Wednesday, April 02, 2008

Endless Things to Say About Education

Just like any parent, I have endless things to say on the topic of education, specifically Chinese education. I am not an expert in either field but would like to share my experiences, thoughts, and knowledge with you. I also have many questions about these issues and hope to get answers from our readers.

First, everyone is aware of the importance that the Chinese place on their children’s education. I would like to share this article with you about a 5 year old girl’s education in Beijing. As you see in this article, unlike kids in the US who go to boarding schools beginning from middle school, it is a common practice for Chinese parents to send their children to such schools at a much younger age. Of course, not all the best schools are boarding schools, but this is a perfect example of the stress that Chinese parents place on their children regarding education. Nowadays, Chinese children not only spend about seven hours every day in school, but also about two hours finishing their homework. In addition, many children go to different classes to learn piano, swimming, karate (yes, not Kungfu) Olympics math, Oxford English, you name it, everything that can keep children learning, learning and learning! These kids are lucky if they can finish everything by 9 p.m. This routine is common to almost all children in cities across China. There is very little recreational time left for them.

When I was young, we also had to study very hard, with long school hours and lots of homework that consisted of endless math drills and Chinese character practice. But at least there were no piano, swimming, karate, Olympic math, and Oxford English classes, and of course, there was no TV either, so I had quite a lot of time to play games such as jump rope, Ping-Pong, badminton, hopscotch and more. Unfortunately, these days, I don’t see children in China playing such things anymore. They either study endless hours, or they play GameBoys and watch TV in their little spare time.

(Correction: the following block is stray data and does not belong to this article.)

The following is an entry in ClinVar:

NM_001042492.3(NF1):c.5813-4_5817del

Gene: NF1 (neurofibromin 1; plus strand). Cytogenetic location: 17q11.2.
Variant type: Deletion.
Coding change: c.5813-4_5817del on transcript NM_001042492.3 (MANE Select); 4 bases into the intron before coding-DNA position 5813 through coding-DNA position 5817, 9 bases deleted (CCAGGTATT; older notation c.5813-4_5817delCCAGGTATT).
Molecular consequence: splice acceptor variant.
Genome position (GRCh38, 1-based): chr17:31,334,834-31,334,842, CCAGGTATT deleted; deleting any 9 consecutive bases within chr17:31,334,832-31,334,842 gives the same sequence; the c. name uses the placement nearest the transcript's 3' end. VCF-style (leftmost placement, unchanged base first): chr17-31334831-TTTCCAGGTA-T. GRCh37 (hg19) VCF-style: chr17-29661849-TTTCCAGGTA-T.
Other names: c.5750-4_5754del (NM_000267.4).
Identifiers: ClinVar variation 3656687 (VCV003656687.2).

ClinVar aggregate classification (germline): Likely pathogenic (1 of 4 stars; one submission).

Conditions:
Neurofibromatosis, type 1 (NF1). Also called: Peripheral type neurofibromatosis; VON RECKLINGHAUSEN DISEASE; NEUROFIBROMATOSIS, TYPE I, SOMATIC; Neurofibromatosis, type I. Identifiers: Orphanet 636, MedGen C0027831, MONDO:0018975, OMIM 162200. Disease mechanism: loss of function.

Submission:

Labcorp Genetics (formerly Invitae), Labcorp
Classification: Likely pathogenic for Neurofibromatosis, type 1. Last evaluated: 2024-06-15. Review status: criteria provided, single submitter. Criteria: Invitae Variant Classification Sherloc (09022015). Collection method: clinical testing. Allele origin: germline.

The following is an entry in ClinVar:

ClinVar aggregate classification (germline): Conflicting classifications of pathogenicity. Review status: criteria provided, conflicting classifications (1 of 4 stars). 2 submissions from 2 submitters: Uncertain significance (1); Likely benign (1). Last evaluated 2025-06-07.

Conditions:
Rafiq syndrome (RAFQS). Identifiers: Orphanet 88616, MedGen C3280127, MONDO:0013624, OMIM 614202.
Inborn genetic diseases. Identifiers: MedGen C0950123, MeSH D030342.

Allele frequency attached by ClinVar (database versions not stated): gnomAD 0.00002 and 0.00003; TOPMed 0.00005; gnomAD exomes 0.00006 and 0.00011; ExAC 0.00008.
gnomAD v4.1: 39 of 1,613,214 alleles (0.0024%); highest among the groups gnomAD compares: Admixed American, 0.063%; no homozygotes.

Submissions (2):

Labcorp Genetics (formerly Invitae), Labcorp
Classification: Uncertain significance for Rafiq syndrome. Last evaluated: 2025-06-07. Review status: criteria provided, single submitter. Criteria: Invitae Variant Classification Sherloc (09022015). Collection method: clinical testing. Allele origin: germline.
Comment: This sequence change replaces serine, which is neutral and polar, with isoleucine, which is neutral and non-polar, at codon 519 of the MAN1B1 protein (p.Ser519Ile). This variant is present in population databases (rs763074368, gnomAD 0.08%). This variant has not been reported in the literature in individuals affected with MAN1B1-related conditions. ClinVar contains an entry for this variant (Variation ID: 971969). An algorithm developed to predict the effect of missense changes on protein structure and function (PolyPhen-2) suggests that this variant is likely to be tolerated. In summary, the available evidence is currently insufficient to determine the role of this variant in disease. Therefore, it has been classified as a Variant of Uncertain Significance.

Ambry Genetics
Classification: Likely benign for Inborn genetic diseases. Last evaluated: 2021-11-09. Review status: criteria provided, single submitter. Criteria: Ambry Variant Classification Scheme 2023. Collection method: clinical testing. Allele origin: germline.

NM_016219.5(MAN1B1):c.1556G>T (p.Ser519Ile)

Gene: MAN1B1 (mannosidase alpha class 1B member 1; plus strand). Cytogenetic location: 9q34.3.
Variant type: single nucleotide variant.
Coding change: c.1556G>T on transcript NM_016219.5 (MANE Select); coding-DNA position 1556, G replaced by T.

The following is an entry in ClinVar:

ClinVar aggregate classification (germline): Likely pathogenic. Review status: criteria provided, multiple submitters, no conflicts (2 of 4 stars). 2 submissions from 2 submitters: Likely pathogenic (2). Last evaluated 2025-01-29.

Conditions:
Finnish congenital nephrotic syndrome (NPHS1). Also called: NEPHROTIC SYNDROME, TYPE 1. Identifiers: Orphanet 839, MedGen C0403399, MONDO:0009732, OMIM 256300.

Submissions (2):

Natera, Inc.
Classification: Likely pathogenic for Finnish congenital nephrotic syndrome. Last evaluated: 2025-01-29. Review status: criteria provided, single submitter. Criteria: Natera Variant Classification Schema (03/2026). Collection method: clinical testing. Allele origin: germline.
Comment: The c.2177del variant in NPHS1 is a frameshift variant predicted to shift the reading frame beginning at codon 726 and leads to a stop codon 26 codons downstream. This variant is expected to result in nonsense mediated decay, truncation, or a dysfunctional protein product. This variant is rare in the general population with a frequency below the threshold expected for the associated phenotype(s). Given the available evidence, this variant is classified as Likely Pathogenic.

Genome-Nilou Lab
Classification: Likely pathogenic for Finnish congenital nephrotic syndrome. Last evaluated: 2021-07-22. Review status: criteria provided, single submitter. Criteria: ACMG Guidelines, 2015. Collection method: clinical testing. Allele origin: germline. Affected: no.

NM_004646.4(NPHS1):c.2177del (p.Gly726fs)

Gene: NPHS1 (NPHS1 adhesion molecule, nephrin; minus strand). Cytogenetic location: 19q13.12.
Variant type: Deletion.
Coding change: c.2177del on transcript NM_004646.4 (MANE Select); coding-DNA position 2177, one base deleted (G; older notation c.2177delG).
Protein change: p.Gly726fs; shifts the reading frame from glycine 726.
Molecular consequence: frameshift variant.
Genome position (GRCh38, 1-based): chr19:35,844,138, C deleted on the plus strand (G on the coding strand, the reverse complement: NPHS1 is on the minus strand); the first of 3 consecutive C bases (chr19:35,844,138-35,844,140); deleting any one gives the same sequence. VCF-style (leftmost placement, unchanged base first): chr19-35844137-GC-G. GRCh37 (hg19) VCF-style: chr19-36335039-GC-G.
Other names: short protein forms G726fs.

Having witnessed my son growing up in the American educational system, I often wonder which one is better and if we can combine the better parts of two educations. American education encourages children to learn not only from textbooks, classes and homework, but applies these methods in such a way that they can also be fun, engaging, creative and open-minded – all the things we have not yet learned in China. Yet, sometimes, I also wonder if all these fun activities can really build solid foundations in which children can grow up to be successful in the workplace and compete in a competitive global environment. Then I look at every advanced technology and innovations worldwide and notice that the majority of them are American-invented. So I really don’t know if I should push my son toward Chinese or American education. How will my son compete when he grows up if he doesn’t learn basic math skills at school? Or when he feels that a half-hour’s homework is too much, and if he thinks that writing a Chinese character 10 times to memorize it is considered suffering. If only he went through what I did with writing whole pages of them in grid-books. Oh, I have not mentioned, he attends one of the best public schools in the city, he does get some fours (not all fours as I wished) in his report cards, and he always gets 90+ for his Chinese tests. (Of course, I would be even happier if he gets 100. I know I am very Chinese in this perspective, even though I do believe learning Chinese should be fun!) I have been discussing these issues with my Chinese and American friends and still have not found all the answers. I guess I will know it when he grows up, and hopefully it won’t be too late.